- According to the Banking Regulation Act 1947 “banking is the business of accepting for the purpose of lending or investment of deposits of money from the public repayable on demand or otherwise and withdrawal by cheque, draft, order or otherwise”.
- Bank may be defined as an institution which is engaged in accepting deposits, lending money and providing other services to its industrial customers and the general public.
- Banking removes the hindrance of raising finance and credit. It mobilizes savings of the people and makes funds available to business financing.
- Thus banks play an important role in the development and growth of both business and agriculture.
- Besides it provides services like bills discounting, remittance of money from one place to another, cheque collection, payment of telephone bill etc on behalf of customers, providing locker facilities etc.
- Banks provide financial services for a price i.e., interest, discount, commission etc.
Classification of Banks
Banks can be classified on the basis of their functions, ownership domicile and registration
Types of Banks
1- Commercial Bank
- Commercial Banks perform all kinds of banking business.
- They accept deposits from the public and repay on demand and grant short term credit mainly to trade, commerce and industry.
- In current account overdraft facilities are also granted.
- In additions to the primary functions of accepting deposits and lending money commercial banks render various agency and other utility services.
- There are two types commercial banks, public sector and private sector banks.
- SBI is the largest commercial bank in India.
- Since the deposit of commercial bank is repayable on demand or after a short period these banks are mainly concerned with the supply of short term requirements of trade and industry.
- In India there are three types of commercial banks. Examples. SBI, UBI, Canara Bank, ICICI Banks, South Indian Bank, Federal Bank, AXIS Bank etc.
2- Co-operative Banks
- Co-operative banks are organized and managed on the principals of co-operation, self help and mutual help.
- Even though these banks perform some major functions of commercial banks, they concentrate on agricultural and rural credit.
- Co operative banks are governed by the provisions of State Cooperative Societies Act and meant essentially for providing cheap credit to their members.
- Co-operative banks are organized on a three tier basis, namely State co-operative banks at state level, central co-operative banks at district level and primary co-operative banks at the Village level.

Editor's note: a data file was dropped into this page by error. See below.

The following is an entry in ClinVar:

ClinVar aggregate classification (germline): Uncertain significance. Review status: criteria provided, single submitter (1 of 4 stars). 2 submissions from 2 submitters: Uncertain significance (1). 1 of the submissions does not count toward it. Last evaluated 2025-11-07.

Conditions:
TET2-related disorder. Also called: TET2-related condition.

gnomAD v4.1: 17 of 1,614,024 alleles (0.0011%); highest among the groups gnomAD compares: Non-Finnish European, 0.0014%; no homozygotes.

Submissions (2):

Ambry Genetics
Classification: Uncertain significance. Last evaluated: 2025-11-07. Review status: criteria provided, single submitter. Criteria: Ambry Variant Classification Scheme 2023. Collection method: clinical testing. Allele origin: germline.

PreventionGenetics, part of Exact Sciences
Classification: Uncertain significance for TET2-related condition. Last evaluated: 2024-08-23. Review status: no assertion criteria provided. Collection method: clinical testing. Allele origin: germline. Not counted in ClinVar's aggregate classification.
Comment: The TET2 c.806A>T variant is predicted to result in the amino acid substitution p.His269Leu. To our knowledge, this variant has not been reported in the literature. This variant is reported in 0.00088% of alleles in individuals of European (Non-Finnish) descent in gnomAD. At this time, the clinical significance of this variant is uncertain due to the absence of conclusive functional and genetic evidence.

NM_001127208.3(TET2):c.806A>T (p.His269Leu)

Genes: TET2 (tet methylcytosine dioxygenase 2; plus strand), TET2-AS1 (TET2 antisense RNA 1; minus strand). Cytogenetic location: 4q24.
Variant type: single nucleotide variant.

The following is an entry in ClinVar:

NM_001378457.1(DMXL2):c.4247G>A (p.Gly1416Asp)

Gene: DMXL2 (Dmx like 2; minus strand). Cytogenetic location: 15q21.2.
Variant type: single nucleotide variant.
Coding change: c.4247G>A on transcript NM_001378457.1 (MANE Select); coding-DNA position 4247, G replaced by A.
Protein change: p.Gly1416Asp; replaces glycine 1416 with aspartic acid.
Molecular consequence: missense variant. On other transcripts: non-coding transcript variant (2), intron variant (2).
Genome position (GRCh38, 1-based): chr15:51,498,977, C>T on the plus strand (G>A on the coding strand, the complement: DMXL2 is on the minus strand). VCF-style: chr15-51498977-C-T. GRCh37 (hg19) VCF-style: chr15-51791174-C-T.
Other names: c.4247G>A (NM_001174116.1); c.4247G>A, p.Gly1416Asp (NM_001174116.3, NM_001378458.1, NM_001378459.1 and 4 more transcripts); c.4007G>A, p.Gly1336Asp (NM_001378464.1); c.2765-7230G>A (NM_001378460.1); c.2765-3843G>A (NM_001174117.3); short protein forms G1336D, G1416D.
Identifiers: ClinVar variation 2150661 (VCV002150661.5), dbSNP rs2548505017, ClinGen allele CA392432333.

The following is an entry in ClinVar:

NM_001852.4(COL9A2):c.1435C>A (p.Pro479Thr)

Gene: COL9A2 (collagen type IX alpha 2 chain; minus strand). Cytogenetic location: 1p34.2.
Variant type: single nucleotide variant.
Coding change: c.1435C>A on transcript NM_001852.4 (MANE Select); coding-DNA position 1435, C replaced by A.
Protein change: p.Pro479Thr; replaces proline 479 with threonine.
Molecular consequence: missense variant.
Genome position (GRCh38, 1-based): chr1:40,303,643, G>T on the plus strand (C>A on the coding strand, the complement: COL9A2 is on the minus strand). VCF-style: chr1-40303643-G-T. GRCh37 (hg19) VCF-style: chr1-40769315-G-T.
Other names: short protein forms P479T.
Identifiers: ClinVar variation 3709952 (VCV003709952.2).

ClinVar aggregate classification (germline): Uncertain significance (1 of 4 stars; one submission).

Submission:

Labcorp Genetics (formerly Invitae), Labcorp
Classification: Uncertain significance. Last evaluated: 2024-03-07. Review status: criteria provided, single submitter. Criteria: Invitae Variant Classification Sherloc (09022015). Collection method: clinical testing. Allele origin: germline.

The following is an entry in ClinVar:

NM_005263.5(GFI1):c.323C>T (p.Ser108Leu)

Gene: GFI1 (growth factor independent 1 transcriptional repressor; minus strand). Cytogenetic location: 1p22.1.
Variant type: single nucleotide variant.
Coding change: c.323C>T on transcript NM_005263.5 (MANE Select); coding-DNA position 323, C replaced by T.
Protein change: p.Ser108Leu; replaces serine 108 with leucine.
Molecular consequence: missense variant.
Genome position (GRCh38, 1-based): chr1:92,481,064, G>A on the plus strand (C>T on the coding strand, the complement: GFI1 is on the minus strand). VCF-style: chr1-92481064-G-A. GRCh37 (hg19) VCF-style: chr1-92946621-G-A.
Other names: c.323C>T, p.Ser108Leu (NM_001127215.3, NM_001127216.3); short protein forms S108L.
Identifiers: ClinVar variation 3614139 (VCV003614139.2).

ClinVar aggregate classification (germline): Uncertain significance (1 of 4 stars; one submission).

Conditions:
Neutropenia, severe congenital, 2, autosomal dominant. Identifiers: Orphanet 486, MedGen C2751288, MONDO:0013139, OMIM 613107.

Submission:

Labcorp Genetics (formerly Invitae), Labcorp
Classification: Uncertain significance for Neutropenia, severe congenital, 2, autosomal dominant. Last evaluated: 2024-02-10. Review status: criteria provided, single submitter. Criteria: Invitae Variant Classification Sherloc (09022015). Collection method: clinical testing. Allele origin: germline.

3- Specialized Banks
- Specialized banks are foreign exchange banks, industrial banks, development banks, export –import banks catering to specific needs of these unique activities.
- These banks provide financial aid to industries, provide foreign exchange services etc.
4- Central Bank
- Central bank is the apex institution which supervises and controls the entire banking system of a country.
- Every country has a central bank.
- The Reserve Bank of India (RBI) is the central bank of our country.
- It also act as a government banker.
- It controls and coordinates currency and credit policies of any country. RBI was incorporated on 1935.
- A central bank does not deal directly with the public and its aim is not to earn profits.
The main function of a central bank are as follows:-
- It has the monopoly of note issue
- It act as a banker, agent and financial advisor to the government
- It acts as banker’s bank. It is the custodian of member banks reserves.
- It is the lender of last resort. Commercial banks can borrow money from it whenever they need.
- It is the controller of credit in the country.
- It is the custodian of foreign currency reserves of the country.
- It carries out the monitory and credit policies of the country.
RBI can’t perform the following functions.
- It can’t grant loans directly to general people.
- It can’t allow interest on deposits.
- It can’t subscribe shares of any company.
- It can’t work in the field of industry and trade.
FUNCTIONS OF COMMERCIAL BANKS
Commercial banks perform a variety of functions. Some of them are basic functions like accepting deposits and lending money and others are secondary functions like agency services and general utility services.
Functions of commercial banks can be broadly classified in to two.
A. Primary Functions
B. Secondary Functions
Primary functions of commercial banks can be classified into two:
1- Accepting Deposits
2- Lending Money
1- Accepting Deposits
- This is one of the primary functions of commercial banks.
- The main purpose of banks is to promote savings and accept deposits from the customers.
- Banks offer different deposit schemes to satisfy the needs of its customers.
- The common types of deposits schemes offered by banks are : Saving account deposits (b) Current account deposits (c)recurring deposits (d) Fixed deposits account.
2- LENDING MONEY
- Second major function of commercial bank is to provide loans and advances out of the money received through various types of deposits.
- The bank advances loans at higher rates of interest than what it allows on deposits.
- The difference between the two rates of interest is the profit of the bank.
- These advances can be made in the form of overdrafts, cash credits, discounting trade bills, term loans and other miscellaneous advances.
SECONDARY OR SUBSIDIARY FUNCTIONS
Secondary functions of commercial banks are classified into agency services and general utility services.
1- Agency Services
A commercial bank act as an agent for its customers and services rendered by it as an agent is known as agency services. They are:-
a) Collection of cheques